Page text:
- In Life Expectancy, by Dean Koontz, two women give birth on the same night, with the same medical staff caring for them. One dies after bearing twins, the other survives the stillbirth of her child. A kindly nurse, faced with a psychotically enraged new widower, manages to not let him find out he's the father of twins, and he removes the baby he knows about from the hospital. The other baby is switched for the stillborn child, whose mother is not yet aware her own child did not live. The switched twin becomes protagonist Jimmy Tock, while his twin is villain Punchinello Beezo.
Live Action TV
- The premise of the Drama TV Series Switched at Birth, which is about two teenage girls, Bay Kennish and Daphne Vasquez, who were switched at birth.
- In the Brazilian Soap Opera Por Amor, a mother switched her newborn for the dead baby of her first daughter. The mother did it in order to relieve the bad news that her daughter became sterile through her difficult birthing. When the daughter, the daughter's husband, and the mother's husband (the baby's father) found out, they were less than pleased.
- An episode of Dinosaurs revolved around the possibility that Baby Sinclair had been Switched At
BirthLaying. It's heavily implied that this is in fact the case (the other baby is even green, like the rest of the family) but of course he ends up remaining with the Sinclair family.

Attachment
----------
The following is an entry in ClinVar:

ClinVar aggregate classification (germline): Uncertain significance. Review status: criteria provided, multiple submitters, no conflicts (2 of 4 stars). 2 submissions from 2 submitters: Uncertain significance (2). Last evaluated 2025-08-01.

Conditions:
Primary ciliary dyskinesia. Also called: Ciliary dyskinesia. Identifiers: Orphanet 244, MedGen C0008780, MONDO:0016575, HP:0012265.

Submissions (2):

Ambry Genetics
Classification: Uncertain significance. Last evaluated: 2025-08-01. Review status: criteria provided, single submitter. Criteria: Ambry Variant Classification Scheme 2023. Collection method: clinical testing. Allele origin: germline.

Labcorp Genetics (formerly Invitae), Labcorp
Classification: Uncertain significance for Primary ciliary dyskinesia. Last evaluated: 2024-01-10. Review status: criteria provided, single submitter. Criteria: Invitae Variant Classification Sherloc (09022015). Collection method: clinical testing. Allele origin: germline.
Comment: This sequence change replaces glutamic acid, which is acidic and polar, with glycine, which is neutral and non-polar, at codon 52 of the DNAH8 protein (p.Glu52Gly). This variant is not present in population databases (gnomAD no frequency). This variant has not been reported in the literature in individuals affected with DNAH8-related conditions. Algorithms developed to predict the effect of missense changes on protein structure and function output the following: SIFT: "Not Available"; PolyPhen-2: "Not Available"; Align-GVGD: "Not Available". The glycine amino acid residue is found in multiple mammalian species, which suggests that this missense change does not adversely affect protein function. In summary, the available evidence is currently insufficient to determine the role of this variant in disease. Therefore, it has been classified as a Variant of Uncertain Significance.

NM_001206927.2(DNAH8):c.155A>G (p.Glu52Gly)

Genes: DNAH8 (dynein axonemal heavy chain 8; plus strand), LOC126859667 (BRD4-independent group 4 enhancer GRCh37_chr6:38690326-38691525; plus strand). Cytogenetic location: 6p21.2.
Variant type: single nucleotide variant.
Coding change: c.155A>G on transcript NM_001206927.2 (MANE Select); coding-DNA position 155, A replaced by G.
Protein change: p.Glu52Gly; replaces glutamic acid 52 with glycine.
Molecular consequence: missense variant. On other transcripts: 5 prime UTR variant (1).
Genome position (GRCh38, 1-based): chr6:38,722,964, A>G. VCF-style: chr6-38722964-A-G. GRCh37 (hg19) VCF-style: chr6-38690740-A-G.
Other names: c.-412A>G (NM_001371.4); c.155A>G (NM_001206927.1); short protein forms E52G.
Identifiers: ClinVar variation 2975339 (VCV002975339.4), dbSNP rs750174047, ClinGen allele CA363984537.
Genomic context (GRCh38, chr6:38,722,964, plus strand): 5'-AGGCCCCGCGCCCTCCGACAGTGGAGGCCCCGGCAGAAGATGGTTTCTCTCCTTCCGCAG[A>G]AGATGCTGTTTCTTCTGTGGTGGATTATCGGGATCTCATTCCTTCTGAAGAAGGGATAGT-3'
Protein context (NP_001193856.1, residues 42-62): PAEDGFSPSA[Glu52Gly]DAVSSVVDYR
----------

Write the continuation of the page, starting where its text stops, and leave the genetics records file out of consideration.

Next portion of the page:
- Home and Away where we learn Jade was accidently swapped with another baby, who turns out to be identical to Jade's (previously though to be) fraternal twin Kirsty
- On Road to Avonlea (broadcast in the U.S. as simply "Avonlea"), Felicity and her friend Sally were born on the same day with the same flighty doctor present. When they harass her about not having a mother, Sarah forges a letter from the doctor confessing to switching the babies by accident. Aunt Hetty catches on, but first suggests that they switch the girls back, since the mothers had earlier made a big point of her not being able to understand motherhood, having never given birth.
- Veronica Mars contains an example. Veronica discovers that her friend Mac was switched at birth with Madison Sinclair.
- One Life to Live is the baby switch headquarters of American soaps. In the early 80s, Karen Wolek switched her sister's dead baby for a living one, a switch that went on for years. Later, Gabrielle switched Alicia's dead baby with Brenda's living son. In 2004, a major Crossover with All My Children saw Kelly from OLTL raising the child of Babe from AMC, who in turn had best friend Bianca's baby. The most recent involves Bess, an alternate personality of Jessica, who switched Jessica's dead baby for Starr's.
- Happened in an episode of Ghost Whisperer, where the ghost of the week discovers she'd been switched at birth shortly after her death, and plans to tell the girl she was switched with, despite both their parents not wanting her to know.
- This trope is what prevents straight Brother-Sister Incest in the Korean drama Autumn In My Heart: the main couple were raised as biological siblings, and in their teenage years, when their feelings become muddy, it's revealed that she was inadvertently exchanged with another baby girl because her older brother, a toddler back then, entered in the nursery and exchanged the name tags.